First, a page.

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1. To rise up to a sitting position after having been lying down. I woke up very thirsty, so I sat up to take a drink of water.
2. To raise someone up into a sitting position after they have been lying down. In this usage, a noun or pronoun is used between "sit" and "up." They sat the patient up so she could see her visitors.
3. To sit with a fixed, upright posture. Please sit up during class—stop slouching at your desk like that!
4. To suddenly take notice of something or become very alert. Our son sat up the moment we mentioned the possibility of going to Disneyland.
1. to rise from a lying to a sitting position. When the alarm went off, he sat up and put his feet on the floor. She couldn't sleep, so she sat up and read a book.
2. to sit more straight in one's seat; to hold one's posture more upright while seated. Please sit up. Don't slouch! You wouldn't get backaches if you would sit up.
1. Rise to a sitting position from lying down, as in The sick child sat up and asked for a drink of water. [Early 1200s]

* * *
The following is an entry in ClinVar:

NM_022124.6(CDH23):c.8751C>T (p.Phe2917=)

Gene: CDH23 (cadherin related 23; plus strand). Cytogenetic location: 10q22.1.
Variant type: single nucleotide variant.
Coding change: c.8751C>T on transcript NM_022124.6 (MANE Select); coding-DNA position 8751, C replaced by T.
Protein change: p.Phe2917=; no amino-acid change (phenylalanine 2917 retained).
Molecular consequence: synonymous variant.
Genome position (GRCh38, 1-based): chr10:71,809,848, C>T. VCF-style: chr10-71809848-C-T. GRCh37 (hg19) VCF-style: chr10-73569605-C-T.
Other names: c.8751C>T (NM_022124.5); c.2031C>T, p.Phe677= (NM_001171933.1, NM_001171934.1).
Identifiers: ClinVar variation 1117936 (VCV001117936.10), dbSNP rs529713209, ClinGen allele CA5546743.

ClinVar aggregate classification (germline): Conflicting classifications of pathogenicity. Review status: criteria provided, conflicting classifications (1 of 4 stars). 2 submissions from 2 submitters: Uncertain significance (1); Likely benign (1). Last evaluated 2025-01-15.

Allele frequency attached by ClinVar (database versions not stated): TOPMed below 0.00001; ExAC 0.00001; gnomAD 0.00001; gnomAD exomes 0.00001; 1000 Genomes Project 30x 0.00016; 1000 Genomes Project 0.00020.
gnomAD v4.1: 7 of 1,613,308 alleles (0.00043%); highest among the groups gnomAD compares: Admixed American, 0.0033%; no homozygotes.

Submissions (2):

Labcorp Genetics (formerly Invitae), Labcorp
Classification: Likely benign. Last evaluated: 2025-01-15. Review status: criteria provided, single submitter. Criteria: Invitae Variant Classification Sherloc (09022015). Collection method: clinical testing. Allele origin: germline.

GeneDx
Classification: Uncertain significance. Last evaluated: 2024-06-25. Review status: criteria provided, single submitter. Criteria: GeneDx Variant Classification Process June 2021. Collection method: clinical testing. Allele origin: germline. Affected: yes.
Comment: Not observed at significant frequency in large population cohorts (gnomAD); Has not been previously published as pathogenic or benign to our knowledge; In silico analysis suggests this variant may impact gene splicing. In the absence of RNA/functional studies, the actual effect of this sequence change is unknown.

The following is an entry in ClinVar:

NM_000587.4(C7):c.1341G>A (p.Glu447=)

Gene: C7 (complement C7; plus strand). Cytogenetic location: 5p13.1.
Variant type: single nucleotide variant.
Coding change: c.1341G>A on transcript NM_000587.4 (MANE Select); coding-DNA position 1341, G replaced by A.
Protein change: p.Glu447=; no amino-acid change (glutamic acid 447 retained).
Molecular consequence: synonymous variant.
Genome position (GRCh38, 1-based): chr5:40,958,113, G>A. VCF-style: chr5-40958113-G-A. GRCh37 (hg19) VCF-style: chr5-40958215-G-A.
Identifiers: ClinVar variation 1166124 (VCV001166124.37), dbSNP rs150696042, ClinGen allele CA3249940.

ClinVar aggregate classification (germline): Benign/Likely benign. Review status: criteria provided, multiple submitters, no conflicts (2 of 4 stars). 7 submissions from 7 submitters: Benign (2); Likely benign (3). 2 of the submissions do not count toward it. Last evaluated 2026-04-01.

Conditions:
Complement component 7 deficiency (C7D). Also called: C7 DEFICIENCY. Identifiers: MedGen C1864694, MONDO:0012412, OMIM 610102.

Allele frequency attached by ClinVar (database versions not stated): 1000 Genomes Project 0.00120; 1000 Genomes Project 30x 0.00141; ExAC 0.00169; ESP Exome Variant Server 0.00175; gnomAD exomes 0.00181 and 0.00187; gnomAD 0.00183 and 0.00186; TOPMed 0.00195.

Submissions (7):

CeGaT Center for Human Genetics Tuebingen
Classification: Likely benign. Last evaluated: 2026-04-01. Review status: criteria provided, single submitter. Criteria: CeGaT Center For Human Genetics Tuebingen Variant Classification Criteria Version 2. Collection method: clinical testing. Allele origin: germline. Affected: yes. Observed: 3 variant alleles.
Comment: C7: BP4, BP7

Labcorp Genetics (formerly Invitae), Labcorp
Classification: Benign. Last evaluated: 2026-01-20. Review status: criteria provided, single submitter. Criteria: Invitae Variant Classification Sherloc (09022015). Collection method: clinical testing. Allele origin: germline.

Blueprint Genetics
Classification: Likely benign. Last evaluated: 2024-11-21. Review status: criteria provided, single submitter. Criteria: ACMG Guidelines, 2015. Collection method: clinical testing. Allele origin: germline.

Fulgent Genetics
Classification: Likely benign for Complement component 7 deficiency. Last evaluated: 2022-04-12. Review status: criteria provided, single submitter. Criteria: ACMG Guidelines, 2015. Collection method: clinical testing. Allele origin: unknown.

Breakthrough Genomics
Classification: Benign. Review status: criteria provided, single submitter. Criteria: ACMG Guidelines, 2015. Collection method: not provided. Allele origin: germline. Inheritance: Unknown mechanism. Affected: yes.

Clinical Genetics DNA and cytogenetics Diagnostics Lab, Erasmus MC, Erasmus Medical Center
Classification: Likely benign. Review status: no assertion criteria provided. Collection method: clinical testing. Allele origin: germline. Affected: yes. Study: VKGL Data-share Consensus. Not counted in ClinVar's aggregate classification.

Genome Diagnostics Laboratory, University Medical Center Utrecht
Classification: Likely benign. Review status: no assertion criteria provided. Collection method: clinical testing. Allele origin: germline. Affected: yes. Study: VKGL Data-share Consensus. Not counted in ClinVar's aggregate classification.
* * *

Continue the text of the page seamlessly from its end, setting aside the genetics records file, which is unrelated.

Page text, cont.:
2. Stay up later than usual, as in The nurse sat up with her all night long. [Mid-1500s]
3. Sit with the spine erect, as in She was always telling the students to sit up. [Early 1700s]
4. Become suddenly alert, as in The students sat up when he brought up the test. The same sense appears in the related sit up and take notice, as in When he mentioned the arrival of a movie star, they all sat up and took notice. [Late 1800s]
sit up (and take notice)suddenly start paying attention or have your interest aroused. informal
1. To rise from lying down to a sitting position: The patient sat up for her meal.
2. To sit with the spine erect: The nanny told the children to sit up.
3. To stay up later than the customary bedtime: My parents sat up waiting for me to come home.
4. To become suddenly alert: The students sat up when the teacher mentioned the test.